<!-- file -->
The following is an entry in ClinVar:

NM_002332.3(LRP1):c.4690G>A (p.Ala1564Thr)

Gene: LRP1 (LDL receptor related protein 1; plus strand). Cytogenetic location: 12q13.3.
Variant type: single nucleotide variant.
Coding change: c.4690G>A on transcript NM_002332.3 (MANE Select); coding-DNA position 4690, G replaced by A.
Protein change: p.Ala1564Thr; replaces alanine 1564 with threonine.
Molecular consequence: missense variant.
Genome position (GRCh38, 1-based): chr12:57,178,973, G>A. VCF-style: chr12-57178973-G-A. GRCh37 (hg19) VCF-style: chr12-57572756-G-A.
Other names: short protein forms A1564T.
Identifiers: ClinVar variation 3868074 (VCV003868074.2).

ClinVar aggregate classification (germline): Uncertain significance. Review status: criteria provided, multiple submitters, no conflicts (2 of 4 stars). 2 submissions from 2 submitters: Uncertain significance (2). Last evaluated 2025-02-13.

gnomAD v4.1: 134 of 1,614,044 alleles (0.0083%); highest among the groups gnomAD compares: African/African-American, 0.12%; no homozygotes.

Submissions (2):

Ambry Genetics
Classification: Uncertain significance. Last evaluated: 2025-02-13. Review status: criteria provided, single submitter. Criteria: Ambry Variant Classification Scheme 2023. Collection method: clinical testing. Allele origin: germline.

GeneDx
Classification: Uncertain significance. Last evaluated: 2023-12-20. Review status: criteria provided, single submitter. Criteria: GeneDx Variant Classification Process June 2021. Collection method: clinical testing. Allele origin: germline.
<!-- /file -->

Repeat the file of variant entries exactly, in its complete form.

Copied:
The following is an entry in ClinVar:

NM_002332.3(LRP1):c.4690G>A (p.Ala1564Thr)

Gene: LRP1 (LDL receptor related protein 1; plus strand). Cytogenetic location: 12q13.3.
Variant type: single nucleotide variant.
Coding change: c.4690G>A on transcript NM_002332.3 (MANE Select); coding-DNA position 4690, G replaced by A.
Protein change: p.Ala1564Thr; replaces alanine 1564 with threonine.
Molecular consequence: missense variant.
Genome position (GRCh38, 1-based): chr12:57,178,973, G>A. VCF-style: chr12-57178973-G-A. GRCh37 (hg19) VCF-style: chr12-57572756-G-A.
Other names: short protein forms A1564T.
Identifiers: ClinVar variation 3868074 (VCV003868074.2).

ClinVar aggregate classification (germline): Uncertain significance. Review status: criteria provided, multiple submitters, no conflicts (2 of 4 stars). 2 submissions from 2 submitters: Uncertain significance (2). Last evaluated 2025-02-13.

gnomAD v4.1: 134 of 1,614,044 alleles (0.0083%); highest among the groups gnomAD compares: African/African-American, 0.12%; no homozygotes.

Submissions (2):

Ambry Genetics
Classification: Uncertain significance. Last evaluated: 2025-02-13. Review status: criteria provided, single submitter. Criteria: Ambry Variant Classification Scheme 2023. Collection method: clinical testing. Allele origin: germline.

GeneDx
Classification: Uncertain significance. Last evaluated: 2023-12-20. Review status: criteria provided, single submitter. Criteria: GeneDx Variant Classification Process June 2021. Collection method: clinical testing. Allele origin: germline.